Updated: Jun 20
OK… I just want to let everyone know that I wrote this blog out… twice.
On both occasions, it somehow disappeared on me… due to the multitude of problems I am currently having with my, soon to be, ex-computer.
I am not happy.
As I now find myself back to ‘talk to text to edit,’ on my phone, I will apologize, in advance, if this blog is not as informative, nor as funny, as the first edition… or the second.
Maybe third time’s a charm??
Onwards and UPwards...
Anyone that has ever thought that there is an end to going up... or that you can only go up for so far... or that you eventually get to the top after upping it for so long, has obviously never been to Costa Rica.
These hills and the windy roads on them, are never ending. Serioulsy. Never ending.
Whenever you think you might be all the way up... there is more up to go. And then a little bit more. The mountainous roads just never seem to stop up’ing. With every corner you go around, there is more up.
Now here I was in the Central Mountainous Range, Cordillera Central, as it's otherwise known as, and seeking out beautiful things to do in order to occupy my time and get to know the country. One suggestion was a day venture to a town called Baja del Toro, where I could get on the trail that would take me to Catarata del Toro. It guaranteed a couple stunning waterfalls, swimmable pools, breathtaking landscapes and a vigorous bit of exercise.
Seemed like a good idea to me... and not even too far.
Well… 24kms on Costa Rican roadways is not the same thing as 24kms back home. I still have yet to drill that in my mind. I have not yet grown accustomed to the considerable amount of time it takes to do a very modest amount of kilometres here.
There were, as usual, many things to which I was ill-prepared.
~ The road conditions - No one can truly prepare you for the narrow, winding, mountainous paths here. Had they pre-warned me, I probably would have opted out of this adventure, knowing it was me, myself and I behind the wheel. My confidence is not astounding when it comes to bad road conditions, steepness and a rental vehicle.
If anyone has ever been to both Maui AND hit the winter slopes, they will understand when I say this road was an undeniably bona fide amalgamation of the Road to Hana and a double black diamond. It's the truth.
Absolutely treacherous at times. There were moments I was truly petrified… but you can't stop. You just need to keep going. Thinking back to a few days ago, when I actually congratulated myself on conquering that minuscule hill at the Bri Bri waterfall, was comical, at best. Embarrassing now, knowing what other obstacles there are out there.
These narrow hillside highways present you with your own set of obstacles, in the form of potholes, pedestrians, pets, speed bumps, slow drivers, motorcycles and sheer drop-off cliffs.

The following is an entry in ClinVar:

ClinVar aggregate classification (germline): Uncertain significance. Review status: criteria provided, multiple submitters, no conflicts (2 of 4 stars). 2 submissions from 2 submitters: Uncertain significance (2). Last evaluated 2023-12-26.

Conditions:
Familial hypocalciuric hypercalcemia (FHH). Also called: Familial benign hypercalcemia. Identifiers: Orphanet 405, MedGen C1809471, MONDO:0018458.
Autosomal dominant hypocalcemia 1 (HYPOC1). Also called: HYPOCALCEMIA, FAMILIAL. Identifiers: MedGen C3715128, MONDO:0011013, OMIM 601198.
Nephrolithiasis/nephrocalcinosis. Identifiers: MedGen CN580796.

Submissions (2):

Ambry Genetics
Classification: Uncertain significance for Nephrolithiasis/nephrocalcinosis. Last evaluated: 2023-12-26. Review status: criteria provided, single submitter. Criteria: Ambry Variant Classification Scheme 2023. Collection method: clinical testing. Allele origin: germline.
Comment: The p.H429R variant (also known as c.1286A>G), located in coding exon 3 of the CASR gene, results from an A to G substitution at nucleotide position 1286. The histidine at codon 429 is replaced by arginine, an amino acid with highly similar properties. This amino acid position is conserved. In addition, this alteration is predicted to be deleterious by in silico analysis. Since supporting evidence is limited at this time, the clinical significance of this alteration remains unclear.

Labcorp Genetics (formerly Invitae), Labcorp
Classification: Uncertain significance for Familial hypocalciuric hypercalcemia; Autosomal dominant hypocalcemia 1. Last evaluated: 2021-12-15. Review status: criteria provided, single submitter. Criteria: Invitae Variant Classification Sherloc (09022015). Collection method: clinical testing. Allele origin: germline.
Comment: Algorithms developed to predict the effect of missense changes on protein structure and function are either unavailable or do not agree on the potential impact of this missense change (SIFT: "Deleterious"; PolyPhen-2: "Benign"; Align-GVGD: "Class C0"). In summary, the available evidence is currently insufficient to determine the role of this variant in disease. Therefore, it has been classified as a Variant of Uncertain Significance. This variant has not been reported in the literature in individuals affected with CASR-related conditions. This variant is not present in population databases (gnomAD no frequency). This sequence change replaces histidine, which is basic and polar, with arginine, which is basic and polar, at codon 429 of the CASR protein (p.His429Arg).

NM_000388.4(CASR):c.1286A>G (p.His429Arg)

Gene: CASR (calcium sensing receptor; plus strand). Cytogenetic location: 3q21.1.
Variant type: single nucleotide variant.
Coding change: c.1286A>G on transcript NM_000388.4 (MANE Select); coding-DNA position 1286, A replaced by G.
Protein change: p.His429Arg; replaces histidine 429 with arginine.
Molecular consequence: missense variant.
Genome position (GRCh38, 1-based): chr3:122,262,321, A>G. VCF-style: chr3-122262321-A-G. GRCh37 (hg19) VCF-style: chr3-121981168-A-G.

*Tidbit of information: Did you know they refer to speed bumps here as muetros, meaning ‘dead person.’
I’m gong to call them dead people from now on.
Looking back to only last week, I am exceedingly grateful for opting for the full insurance package, as I cannot imagine the financial suffering I would endure should I cause extensive damage to this vehicle, merely by driving down the road.
My tires and my brakes are already, unfortunately, paying quite a price… and each time I come to a full stop, I can smell the hardship.
~ The parking costs - I didn't realize I might have to pay a parking fee... stupid me... But honestly, it did not even cross my mind until I was there, in the middle of nowhere…wanting to hike. I opened up my empty wallet and handed over my last 1000 colones to the man at the stall.
~ The hiking fee - Yep... that too... As I had given the last of my money to the parking attendant, I was cash broke and beating myself up for not having had stopped at an ATM before blindly heading into the back 40.
To arrive at this registration office and be told there was not only a fee to hike to the waterfalls, but also that credit card was not an option, was devastating. I could feel the tears beginning to well up. Considering the effort and there conditions I had endured to get this far, I really should have consulted a guide book or some online travel tips. The young kid at the desk obviously saw heartbreak written all over my face, as he took pity on this ignorant gringa and my desolate situation.
Miraculously, a credit card machine appeared from behind the curtain... and the day was saved! I was allowed to pay… and hike.
~ Gas - If we're being honest, I have never been a person that spends a significant amount of time looking at the gas gauge. This toxic trait of mine has landed me in much trouble over the years, yet I refuse to learn my lesson.
A quick Google Maps search to locate all the petrol stations in the area, actually revealed that there were NO petrol stations in the area.
The gauge was dropping at an alarming rate. Running out of gas on these 75° angel roads was more frightening than any pothole or speed bump.
But… it could have been the angel of the vehicle too... right?